Safe trade, public-private way

Canadian integrators love C-TPAT, but it may be undermined by more stateside legislation to regulate shipping security
Monday, May 1, 2006

ST-LEONARD, Canada--C-TPAT, officially the Customs-Trade Partnership Against Terrorism, is what one of its founders calls, "a radical paradigm shift for both [United States] Customs [and Border Protection] and the manufacturing trade." Previously, said Kelby Woodard, principal at Trade Innovations, a company focused on supply-chain security, U.S. customs agents were simply interested in making sure Uncle Sam got paid tariffs and fees on imports. After Sept. 11, 2001, "all of a sudden, they were interested in the whole supply chain. They reached out to the trade and said, 'We need you to help us secure it.'"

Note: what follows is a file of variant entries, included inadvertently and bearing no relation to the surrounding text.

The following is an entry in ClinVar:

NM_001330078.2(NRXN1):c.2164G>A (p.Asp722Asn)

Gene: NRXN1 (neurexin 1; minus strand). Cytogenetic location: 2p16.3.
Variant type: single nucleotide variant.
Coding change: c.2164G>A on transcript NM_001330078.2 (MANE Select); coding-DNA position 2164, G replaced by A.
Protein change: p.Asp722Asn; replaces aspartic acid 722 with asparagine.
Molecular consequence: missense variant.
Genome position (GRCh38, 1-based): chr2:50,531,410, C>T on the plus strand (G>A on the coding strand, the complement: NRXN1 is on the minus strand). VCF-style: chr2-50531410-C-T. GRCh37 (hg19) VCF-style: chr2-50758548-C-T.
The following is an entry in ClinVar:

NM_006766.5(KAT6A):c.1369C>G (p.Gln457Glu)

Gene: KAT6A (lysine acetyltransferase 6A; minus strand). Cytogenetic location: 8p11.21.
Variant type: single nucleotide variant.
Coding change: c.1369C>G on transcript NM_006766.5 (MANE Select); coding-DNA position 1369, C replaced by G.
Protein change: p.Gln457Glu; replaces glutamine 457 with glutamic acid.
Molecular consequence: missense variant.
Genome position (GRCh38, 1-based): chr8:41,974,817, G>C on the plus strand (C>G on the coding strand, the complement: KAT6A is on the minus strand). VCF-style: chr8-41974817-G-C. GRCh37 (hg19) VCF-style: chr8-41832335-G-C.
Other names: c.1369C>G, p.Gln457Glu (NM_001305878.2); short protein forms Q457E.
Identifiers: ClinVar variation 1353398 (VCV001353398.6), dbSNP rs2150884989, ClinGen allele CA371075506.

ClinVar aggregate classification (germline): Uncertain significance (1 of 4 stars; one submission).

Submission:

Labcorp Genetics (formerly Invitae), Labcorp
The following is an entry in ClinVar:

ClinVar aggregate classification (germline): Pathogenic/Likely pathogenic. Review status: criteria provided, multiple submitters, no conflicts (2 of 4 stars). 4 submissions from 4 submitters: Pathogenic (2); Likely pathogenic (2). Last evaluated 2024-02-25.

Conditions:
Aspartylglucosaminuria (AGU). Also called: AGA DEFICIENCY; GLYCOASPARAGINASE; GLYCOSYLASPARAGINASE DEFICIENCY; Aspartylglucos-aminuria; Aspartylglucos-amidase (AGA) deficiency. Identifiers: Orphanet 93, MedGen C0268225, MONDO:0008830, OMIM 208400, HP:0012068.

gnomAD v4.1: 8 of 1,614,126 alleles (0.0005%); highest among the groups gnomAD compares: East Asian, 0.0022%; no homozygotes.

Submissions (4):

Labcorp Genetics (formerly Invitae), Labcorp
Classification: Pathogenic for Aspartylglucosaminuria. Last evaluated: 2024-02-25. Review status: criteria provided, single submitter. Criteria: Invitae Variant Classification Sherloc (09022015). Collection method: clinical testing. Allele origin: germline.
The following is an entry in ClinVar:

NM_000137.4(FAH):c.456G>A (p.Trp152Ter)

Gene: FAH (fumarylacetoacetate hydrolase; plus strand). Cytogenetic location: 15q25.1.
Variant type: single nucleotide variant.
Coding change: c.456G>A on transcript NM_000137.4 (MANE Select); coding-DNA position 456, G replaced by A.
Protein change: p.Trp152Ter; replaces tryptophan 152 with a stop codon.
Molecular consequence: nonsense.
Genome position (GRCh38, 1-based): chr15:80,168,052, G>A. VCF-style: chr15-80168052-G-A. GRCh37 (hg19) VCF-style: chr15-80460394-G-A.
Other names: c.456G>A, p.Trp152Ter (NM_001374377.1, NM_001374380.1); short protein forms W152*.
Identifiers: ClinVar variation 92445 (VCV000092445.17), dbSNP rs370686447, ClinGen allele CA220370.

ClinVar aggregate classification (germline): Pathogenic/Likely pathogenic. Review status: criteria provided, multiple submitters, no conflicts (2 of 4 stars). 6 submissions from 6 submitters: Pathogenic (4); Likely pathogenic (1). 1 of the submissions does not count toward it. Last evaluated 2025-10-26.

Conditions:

Dean Theriault is the director of the security and communication division at VisuaScan, a systems integrator working largely in bar-coding and supply-chain tracking for the manufacturing sector. In late April, he opened up a virtually brand-new market for the company by acquiring his certification to become a C-TPAT consultant, which will allow VisuaScan to help its nearly 3,000 manufacturing customers navigate what participants say is a very successful program expediting security at United States customs checkpoints, representing a significant market for security system integrators and consultants and establishing best practices for supply-chain security.
At C-TPAT's founding, Woodard was the director of supply chain assets protection at retailer Target. He supplied expertise to what was then the U.S. Customs Service; Target became one of seven charter members of C-TPAT, the program that resulted from Customs' investigation into how supply-chain security could be self-regulated by private industry.